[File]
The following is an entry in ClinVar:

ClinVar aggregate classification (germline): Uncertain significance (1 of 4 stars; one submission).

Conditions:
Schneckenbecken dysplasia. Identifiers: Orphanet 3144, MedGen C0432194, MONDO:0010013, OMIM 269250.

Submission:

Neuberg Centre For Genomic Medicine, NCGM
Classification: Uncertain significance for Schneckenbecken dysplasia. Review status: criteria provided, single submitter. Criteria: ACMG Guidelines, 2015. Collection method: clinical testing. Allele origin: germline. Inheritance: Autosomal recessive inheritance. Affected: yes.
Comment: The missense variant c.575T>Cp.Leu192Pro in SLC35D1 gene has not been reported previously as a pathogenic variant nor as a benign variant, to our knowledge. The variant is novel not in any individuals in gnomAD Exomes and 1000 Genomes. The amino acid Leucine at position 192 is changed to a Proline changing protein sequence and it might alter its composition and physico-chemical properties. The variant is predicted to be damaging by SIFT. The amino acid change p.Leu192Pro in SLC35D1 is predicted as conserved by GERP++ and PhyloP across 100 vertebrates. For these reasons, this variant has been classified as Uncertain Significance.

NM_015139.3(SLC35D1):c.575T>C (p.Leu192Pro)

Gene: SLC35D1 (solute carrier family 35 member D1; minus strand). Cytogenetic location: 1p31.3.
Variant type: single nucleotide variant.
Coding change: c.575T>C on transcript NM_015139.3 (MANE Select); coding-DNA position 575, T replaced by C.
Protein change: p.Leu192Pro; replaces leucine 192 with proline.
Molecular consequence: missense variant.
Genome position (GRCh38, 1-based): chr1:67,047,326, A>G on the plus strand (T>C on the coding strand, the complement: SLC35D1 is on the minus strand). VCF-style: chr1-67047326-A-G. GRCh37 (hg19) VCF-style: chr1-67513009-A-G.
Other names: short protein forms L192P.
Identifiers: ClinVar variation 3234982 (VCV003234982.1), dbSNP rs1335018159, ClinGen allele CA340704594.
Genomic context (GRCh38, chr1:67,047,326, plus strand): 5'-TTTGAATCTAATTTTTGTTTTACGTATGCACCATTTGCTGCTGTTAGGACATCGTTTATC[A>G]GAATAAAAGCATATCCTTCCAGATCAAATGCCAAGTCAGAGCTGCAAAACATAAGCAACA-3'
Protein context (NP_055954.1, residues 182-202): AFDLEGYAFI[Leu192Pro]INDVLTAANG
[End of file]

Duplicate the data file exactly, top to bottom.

The following is an entry in ClinVar:

ClinVar aggregate classification (germline): Uncertain significance (1 of 4 stars; one submission).

Conditions:
Schneckenbecken dysplasia. Identifiers: Orphanet 3144, MedGen C0432194, MONDO:0010013, OMIM 269250.

Submission:

Neuberg Centre For Genomic Medicine, NCGM
Classification: Uncertain significance for Schneckenbecken dysplasia. Review status: criteria provided, single submitter. Criteria: ACMG Guidelines, 2015. Collection method: clinical testing. Allele origin: germline. Inheritance: Autosomal recessive inheritance. Affected: yes.
Comment: The missense variant c.575T>Cp.Leu192Pro in SLC35D1 gene has not been reported previously as a pathogenic variant nor as a benign variant, to our knowledge. The variant is novel not in any individuals in gnomAD Exomes and 1000 Genomes. The amino acid Leucine at position 192 is changed to a Proline changing protein sequence and it might alter its composition and physico-chemical properties. The variant is predicted to be damaging by SIFT. The amino acid change p.Leu192Pro in SLC35D1 is predicted as conserved by GERP++ and PhyloP across 100 vertebrates. For these reasons, this variant has been classified as Uncertain Significance.

NM_015139.3(SLC35D1):c.575T>C (p.Leu192Pro)

Gene: SLC35D1 (solute carrier family 35 member D1; minus strand). Cytogenetic location: 1p31.3.
Variant type: single nucleotide variant.
Coding change: c.575T>C on transcript NM_015139.3 (MANE Select); coding-DNA position 575, T replaced by C.
Protein change: p.Leu192Pro; replaces leucine 192 with proline.
Molecular consequence: missense variant.
Genome position (GRCh38, 1-based): chr1:67,047,326, A>G on the plus strand (T>C on the coding strand, the complement: SLC35D1 is on the minus strand). VCF-style: chr1-67047326-A-G. GRCh37 (hg19) VCF-style: chr1-67513009-A-G.
Other names: short protein forms L192P.
Identifiers: ClinVar variation 3234982 (VCV003234982.1), dbSNP rs1335018159, ClinGen allele CA340704594.
Genomic context (GRCh38, chr1:67,047,326, plus strand): 5'-TTTGAATCTAATTTTTGTTTTACGTATGCACCATTTGCTGCTGTTAGGACATCGTTTATC[A>G]GAATAAAAGCATATCCTTCCAGATCAAATGCCAAGTCAGAGCTGCAAAACATAAGCAACA-3'
Protein context (NP_055954.1, residues 182-202): AFDLEGYAFI[Leu192Pro]INDVLTAANG